requesting water instead of juice to drink; insisting on telling the
truth because that is honorable, for example -- you are specifying and
controlling more complex perceptions in ways fundamentally equivalent to
the control you or your friend exercise in this demonstration. The visual
relationship (between the knot and your target) that you select in this
game represents anything you want, and the relationship as you perceive
it, instant by instant, represents your perception of the world,
corresponding to your want.

Join two rubber bands by a knot. You hook a finger into the end of one
rubber band and your friend hooks a finger into the other. Exhibit 9.

Tell your friend something like: "You are the experimenter. Move your
finger as you like. Watch what I do. When you can explain what is causing
me to do what I do, let me know."

When you sit down with your friend, place yourself so that the knot
joining the rubber bands lies above some mark you can see but which your
friend probably will not notice -- a small mark on a table top or paper,
a piece of lint on your knee. As your friend's finger moves, move yours
so that the knot remains stationary over the mark.

By deciding to keep the knot over a target, you have adopted a standard
for the position of the knot as your want -- an output of your own
higher-level control for learning and cooperation. When something acts
to disturb the position of the knot, you will restore the knot to its
position over the mark. You will move in any way necessary to do that.

Of course, you can't keep the knot stationary if your friend moves faster
than you can handle. Some people playing this game seem to want to move
abruptly, too fast. If that happens, ask your friend to slow down. The
lessons to be learned will be much more obvious to both of you if you are
able to keep the knot continuously over the mark. You might say: "Don't
move so fast. I can't keep up with you."

Your friend will soon notice that every motion of her finger is reflected
exactly by a motion of yours. When she pulls back, you pull back. When
she moves inward, you move inward. When she circles to her left, you
circle to your left. You must do that, of course, to keep the knot
stationary in this particular environment. Your action illustrates
plainly the phenomenon of perceptual control -- we act in opposition to
a disturbance to develop and maintain a perception we want.

Notice that you perform many different acts to maintain your perception
of the knot remaining over the mark. You move your finger to the left,
to the right, forward, backward, and diagonally at varying speeds.

Most people, when they announce that they can explain what is causing you
to do what you do, will say that you are simply mirroring what they do,
or imitating it, or words to that effect. Some will put it more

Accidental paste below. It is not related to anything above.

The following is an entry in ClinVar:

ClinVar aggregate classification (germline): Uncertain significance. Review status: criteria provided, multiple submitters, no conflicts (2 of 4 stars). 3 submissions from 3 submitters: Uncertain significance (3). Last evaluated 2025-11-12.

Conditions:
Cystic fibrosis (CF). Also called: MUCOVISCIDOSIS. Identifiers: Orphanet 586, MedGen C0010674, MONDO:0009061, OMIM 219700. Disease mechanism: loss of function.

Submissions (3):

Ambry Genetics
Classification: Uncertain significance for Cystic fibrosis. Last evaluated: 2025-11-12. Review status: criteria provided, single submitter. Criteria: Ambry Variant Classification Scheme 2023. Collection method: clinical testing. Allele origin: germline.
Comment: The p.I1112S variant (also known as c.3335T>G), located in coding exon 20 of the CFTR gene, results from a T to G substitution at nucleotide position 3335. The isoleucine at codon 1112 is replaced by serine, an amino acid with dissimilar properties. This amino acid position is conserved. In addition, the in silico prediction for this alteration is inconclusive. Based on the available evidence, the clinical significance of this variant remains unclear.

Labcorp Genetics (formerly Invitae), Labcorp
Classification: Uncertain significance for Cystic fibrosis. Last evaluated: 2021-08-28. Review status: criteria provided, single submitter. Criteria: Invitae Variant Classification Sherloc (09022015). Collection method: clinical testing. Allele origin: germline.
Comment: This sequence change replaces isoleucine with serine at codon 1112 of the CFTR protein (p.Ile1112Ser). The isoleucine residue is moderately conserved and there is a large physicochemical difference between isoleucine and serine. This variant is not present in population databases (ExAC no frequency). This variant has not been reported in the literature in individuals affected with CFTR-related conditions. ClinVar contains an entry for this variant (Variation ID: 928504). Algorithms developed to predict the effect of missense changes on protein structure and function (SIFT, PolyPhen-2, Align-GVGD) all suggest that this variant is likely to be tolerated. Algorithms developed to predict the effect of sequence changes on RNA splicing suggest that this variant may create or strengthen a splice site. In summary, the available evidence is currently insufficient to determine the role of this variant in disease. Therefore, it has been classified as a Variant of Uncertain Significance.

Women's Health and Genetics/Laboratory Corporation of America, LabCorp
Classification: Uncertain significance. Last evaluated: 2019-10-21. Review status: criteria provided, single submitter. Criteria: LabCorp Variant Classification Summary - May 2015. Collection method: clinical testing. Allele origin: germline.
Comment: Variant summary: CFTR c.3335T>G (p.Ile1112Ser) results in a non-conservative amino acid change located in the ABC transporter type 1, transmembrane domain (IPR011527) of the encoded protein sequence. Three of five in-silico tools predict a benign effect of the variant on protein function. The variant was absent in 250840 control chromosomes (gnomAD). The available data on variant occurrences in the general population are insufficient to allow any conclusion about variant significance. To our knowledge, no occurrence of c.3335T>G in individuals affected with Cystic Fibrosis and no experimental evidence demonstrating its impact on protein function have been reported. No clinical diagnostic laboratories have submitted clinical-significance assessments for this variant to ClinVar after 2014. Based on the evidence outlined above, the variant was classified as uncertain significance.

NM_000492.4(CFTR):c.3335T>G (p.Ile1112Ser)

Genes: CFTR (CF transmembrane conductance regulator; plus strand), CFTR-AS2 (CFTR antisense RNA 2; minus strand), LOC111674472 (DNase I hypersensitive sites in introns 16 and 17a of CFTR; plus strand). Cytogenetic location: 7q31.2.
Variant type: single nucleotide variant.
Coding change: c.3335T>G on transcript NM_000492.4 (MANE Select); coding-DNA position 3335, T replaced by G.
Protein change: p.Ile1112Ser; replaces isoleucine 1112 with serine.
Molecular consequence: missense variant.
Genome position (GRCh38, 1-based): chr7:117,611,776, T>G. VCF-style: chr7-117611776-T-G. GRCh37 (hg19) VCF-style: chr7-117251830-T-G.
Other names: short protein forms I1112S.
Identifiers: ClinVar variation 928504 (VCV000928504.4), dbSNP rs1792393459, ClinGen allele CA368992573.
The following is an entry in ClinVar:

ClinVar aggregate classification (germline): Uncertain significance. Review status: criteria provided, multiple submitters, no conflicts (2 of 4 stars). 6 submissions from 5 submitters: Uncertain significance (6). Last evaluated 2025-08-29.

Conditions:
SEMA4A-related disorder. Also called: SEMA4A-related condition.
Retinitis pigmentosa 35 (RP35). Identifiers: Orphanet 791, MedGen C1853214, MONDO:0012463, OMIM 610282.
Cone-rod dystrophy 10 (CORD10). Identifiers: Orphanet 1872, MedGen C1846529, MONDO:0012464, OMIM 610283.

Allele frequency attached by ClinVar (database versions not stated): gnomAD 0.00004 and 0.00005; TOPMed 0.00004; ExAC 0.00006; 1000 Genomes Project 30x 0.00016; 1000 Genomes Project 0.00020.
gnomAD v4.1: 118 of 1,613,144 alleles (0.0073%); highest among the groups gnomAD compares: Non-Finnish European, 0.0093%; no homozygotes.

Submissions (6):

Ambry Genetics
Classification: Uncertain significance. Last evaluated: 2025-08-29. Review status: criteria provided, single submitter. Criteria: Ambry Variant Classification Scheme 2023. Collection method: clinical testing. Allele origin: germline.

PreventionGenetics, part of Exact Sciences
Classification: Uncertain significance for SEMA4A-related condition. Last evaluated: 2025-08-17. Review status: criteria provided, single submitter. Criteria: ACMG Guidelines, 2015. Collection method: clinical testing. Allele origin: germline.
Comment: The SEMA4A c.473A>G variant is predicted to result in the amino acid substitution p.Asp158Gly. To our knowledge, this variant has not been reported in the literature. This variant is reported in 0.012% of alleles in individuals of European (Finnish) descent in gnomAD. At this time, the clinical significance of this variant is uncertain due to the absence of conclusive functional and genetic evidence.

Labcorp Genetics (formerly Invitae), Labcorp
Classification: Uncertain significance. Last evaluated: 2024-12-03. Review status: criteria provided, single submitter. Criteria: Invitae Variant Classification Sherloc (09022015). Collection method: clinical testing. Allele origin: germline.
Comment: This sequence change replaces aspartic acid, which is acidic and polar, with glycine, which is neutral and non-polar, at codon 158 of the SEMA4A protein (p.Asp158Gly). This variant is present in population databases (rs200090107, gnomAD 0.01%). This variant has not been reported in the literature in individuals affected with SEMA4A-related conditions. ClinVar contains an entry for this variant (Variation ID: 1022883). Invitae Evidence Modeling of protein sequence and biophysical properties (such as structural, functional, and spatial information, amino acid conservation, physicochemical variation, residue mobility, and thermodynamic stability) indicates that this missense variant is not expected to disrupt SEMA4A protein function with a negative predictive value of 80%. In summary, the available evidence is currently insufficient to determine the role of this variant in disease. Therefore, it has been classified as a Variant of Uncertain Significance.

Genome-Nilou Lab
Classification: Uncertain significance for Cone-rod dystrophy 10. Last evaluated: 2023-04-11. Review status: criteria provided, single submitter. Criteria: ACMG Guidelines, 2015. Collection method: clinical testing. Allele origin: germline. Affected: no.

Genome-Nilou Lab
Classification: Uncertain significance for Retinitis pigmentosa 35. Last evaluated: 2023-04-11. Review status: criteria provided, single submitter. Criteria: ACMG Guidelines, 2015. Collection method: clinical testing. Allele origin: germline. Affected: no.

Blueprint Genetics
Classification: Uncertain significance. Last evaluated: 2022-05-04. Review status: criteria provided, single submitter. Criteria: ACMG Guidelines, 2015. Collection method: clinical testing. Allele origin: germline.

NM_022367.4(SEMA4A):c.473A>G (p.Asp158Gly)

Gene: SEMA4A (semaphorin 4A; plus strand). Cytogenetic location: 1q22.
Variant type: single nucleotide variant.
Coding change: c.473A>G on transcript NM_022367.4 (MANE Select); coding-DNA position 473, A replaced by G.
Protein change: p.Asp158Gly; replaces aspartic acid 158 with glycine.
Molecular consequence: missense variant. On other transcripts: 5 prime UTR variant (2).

forcefully: that whatever they do, you are acting in opposition to it.
Almost all will say or imply that they are the cause of your behavior.

A few people will notice that the knot remains stationary. That is an
excellent observation, but not quite an explanation of cause. Agree, but
keep asking: "What is causing me to do what I do?" Most people will say
that your intent is to do something in reaction to them. But then you
deny that. They will eventually give up and ask: "All right, what is
causing your behavior?" You explain that you have been keeping the knot
as close to the mark as possible, and that any difference caused you to
do what you did.

You moved to oppose any motion of the knot away from the mark, not to
oppose her. Your motivation had nothing to do with what your friend might
have been trying to do; you did not care. You watched only the knot and
the mark. Indeed, if you had not been able to see your friend's moves,
your actions would have been identical. Watching the knot and the mark
carefully, you cannot pay close attention to her movements at the same
time. There is no need to.

Reactions of "experimenters" will vary widely. A few will accuse you of
being devious and go away grumbling. Most will be surprised, even
dumbfounded, to have missed the obvious. A few will find many of their
previous ideas so shaken that they will think about it for days or weeks
afterward.

Play the game with your friend. Play it with several friends! This game
is an important part of this introduction. It only takes a few minutes.
Please be sure to actually do the demonstration with another person. If
you just visualize it, you will miss the insight of just how invisible
the phenomenon of control is.

Suppose you played this game with 10 of your friends. Let us say that one
was in fact able to explain (without coaching) that you were only holding
the knot steady over the mark and acted to keep it there. That still
means that 9 out of 10 failed to recognize the phenomenon of control when
it was right in front of them. They have never been shown what control
is or how to recognize it. Without an understanding of control, they are
literally blind to a phenomenon that is fundamental for all living
organisms.

Let us repeat this game with more visibility to both you and your friend.
This time you are the experimenter. When your friend has seen the simple
explanation that the action is a function of the experimental setup --
the rubber bands, and follows from her want to keep the knot over a mark,
ask your friend to do it once more and use a pen to trace her action.

Exhibit 10 shows what the trace might look like. Notice that the knot
moves about the target. If you think of this as a production process,